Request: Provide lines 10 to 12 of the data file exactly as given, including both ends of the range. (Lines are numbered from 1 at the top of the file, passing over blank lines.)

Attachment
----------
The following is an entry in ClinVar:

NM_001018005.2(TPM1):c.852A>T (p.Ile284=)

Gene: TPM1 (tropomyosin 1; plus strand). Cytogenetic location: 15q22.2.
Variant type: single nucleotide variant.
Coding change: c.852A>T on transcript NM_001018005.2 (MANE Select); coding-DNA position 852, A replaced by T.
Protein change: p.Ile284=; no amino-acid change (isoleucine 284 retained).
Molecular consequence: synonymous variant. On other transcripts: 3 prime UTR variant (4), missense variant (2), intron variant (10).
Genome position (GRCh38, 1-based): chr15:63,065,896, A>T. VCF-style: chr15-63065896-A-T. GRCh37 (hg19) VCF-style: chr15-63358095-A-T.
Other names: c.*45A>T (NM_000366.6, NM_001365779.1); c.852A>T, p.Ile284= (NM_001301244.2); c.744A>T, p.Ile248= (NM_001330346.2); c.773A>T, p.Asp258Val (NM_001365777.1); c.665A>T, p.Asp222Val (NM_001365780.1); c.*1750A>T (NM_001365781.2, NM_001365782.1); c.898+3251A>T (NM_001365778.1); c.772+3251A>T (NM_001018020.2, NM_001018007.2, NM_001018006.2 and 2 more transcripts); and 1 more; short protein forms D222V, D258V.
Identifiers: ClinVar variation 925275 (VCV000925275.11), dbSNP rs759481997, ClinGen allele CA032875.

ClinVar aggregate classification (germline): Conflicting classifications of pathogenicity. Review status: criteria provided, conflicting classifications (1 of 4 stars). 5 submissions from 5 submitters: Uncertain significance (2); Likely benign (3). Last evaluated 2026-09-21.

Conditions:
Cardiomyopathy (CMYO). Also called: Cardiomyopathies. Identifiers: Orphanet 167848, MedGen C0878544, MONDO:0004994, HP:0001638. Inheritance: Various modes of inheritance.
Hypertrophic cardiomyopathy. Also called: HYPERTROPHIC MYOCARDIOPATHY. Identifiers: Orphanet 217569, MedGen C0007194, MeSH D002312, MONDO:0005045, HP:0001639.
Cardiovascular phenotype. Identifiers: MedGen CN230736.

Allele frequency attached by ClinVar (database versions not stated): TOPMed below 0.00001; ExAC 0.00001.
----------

Identifiers: ClinVar variation 925275 (VCV000925275.11), dbSNP rs759481997, ClinGen allele CA032875.

ClinVar aggregate classification (germline): Conflicting classifications of pathogenicity. Review status: criteria provided, conflicting classifications (1 of 4 stars). 5 submissions from 5 submitters: Uncertain significance (2); Likely benign (3). Last evaluated 2026-09-21.

Conditions: